SSH Key Generation

We recommend the new ED25519 SSH keys which are shorter and more modern.

Click 'Save' to finish adding your SSH key.

5. Use your new SSH Key

You can now use this key with any supported service. You can add the public key to Github for example. You'll find the public key available for copy/view on the Details pane of your new SSH Key Entry. You can also export the key in standard OpenSSH format with a passphrase if needs be.

SSH Key Details

Technical Details

There is much to configure with SSH and to go beyond the basics is beyond the scope of this article but we try to offer some helpful tips and pointers in the topics below. More detail can be found in the relevant man pages (e.g. man ssh_config, man ssh-add, man ssh-keygen etc).

Eligible keys

For the Strongbox SSH agent to work with your SSH keys, your SSH key must meet the following requirements:

  • Use standard RSA or ED25519 algorithms
  • Ne stored in the standard modern OpenSSH format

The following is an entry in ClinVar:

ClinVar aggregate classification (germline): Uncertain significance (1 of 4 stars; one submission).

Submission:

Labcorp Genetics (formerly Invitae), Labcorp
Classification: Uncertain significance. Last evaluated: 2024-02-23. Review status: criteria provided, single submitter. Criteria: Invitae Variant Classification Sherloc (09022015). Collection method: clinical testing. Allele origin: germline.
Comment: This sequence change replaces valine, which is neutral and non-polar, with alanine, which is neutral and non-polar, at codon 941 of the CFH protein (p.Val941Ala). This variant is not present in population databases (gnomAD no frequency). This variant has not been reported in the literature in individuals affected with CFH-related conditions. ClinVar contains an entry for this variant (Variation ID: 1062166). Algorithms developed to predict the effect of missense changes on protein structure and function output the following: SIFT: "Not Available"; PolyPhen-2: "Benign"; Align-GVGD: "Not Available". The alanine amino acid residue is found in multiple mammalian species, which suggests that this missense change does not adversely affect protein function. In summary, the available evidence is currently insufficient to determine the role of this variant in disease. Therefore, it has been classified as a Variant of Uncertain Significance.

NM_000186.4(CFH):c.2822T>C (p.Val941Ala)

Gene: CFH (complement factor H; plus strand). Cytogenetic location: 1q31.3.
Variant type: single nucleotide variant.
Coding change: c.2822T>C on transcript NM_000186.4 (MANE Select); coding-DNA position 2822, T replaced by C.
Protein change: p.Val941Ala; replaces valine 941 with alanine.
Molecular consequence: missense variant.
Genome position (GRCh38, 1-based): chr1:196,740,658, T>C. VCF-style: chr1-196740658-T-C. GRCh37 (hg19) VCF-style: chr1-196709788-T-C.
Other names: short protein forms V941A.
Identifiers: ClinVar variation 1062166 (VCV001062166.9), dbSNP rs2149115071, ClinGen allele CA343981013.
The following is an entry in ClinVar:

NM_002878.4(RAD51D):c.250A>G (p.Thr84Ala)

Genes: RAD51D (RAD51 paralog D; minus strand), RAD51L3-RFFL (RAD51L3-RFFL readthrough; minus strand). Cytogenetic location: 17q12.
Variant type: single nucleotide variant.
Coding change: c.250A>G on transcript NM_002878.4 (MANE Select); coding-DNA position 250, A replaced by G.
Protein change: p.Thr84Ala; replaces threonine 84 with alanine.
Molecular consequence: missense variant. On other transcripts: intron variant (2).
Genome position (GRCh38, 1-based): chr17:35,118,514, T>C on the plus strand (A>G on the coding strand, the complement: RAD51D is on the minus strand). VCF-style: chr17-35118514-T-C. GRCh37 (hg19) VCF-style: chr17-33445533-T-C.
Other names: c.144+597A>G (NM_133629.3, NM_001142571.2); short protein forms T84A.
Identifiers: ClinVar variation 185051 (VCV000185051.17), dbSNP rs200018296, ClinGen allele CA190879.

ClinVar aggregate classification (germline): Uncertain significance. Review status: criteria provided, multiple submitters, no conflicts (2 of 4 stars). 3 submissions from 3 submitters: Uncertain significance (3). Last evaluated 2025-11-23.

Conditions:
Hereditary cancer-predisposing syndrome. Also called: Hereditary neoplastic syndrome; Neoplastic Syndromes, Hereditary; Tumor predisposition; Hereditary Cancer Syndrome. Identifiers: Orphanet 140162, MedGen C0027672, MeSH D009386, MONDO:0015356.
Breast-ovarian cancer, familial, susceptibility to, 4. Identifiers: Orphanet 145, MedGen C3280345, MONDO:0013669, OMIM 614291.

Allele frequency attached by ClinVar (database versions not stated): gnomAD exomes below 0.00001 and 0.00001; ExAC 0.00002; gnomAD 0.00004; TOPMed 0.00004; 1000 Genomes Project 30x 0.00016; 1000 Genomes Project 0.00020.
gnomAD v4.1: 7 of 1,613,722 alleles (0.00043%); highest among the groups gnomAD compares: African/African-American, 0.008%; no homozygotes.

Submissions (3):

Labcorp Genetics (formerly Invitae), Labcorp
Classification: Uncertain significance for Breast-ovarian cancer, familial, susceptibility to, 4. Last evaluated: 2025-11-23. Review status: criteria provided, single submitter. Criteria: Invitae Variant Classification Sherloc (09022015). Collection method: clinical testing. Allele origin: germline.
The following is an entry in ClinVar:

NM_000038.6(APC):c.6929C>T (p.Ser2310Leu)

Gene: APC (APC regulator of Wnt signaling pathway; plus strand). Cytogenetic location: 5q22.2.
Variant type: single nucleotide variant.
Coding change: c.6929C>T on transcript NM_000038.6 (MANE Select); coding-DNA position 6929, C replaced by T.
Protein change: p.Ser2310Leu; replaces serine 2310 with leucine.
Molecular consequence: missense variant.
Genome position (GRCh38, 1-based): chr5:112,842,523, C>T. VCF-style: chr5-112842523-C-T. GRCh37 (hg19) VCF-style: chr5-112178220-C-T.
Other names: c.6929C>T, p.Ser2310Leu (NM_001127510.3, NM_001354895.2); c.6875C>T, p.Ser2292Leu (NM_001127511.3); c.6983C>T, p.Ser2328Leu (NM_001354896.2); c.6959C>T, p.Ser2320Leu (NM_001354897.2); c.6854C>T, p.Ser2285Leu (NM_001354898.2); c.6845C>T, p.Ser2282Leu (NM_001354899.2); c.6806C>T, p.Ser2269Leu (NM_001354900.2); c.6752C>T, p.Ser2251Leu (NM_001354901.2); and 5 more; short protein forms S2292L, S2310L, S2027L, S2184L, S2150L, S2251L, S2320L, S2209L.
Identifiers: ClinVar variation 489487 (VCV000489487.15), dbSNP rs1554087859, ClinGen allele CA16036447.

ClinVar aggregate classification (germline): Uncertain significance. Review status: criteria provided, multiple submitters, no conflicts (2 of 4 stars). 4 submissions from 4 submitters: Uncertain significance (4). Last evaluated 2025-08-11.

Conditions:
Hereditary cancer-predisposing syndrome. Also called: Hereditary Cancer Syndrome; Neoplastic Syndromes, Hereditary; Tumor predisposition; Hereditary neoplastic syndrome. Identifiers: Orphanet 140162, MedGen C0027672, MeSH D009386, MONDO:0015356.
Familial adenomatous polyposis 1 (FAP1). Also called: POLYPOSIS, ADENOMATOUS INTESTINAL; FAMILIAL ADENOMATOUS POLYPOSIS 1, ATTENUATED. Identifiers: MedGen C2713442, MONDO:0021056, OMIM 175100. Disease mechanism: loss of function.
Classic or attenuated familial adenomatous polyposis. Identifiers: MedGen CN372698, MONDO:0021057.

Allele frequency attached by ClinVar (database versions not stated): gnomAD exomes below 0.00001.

• Have the 'Enabled for SSH Agent' setting turned ON
  • Must have the password field correctly set if they use a passphrase (applies to existing imported SSH keys only)
  • Be located in a Searchable group (e.g. not in the Recycle Bin)

Note, that you will still be asked to approve signing requests by any SSH client.

KeeAgent Compatibility

Strongbox strives to maintain compatibility with the KeeAgent KeePass plugin and other clients that follow its conventions, e.g. KeePassXC. We use the same KeeAgent.settings XML configuration file stored as an attachment with the entry.

However there are some incompatibilities which may affect you if you are an existing KeeAgent user. We do not support:

  • External Files - All Keys must be stored within the database
  • Timed Constraints - Timed constraints are not supported, the use of automatic database locking can be used as an alternative.
  • Add / Remove Constraints - SSH Keys are available when you approve them, or if you disable approval, they are available while the database is unlocked. To block access to a key, simply lock the database or disable the SSH Agent setting.
Converting existing incompatible SSH Keys to OpenSSH Format

You may have keys that begin with something like:


To convert these keys to the standard OpenSSH format you can use the following command in your terminal:

ssh-keygen -p -N "" -f my-key.pem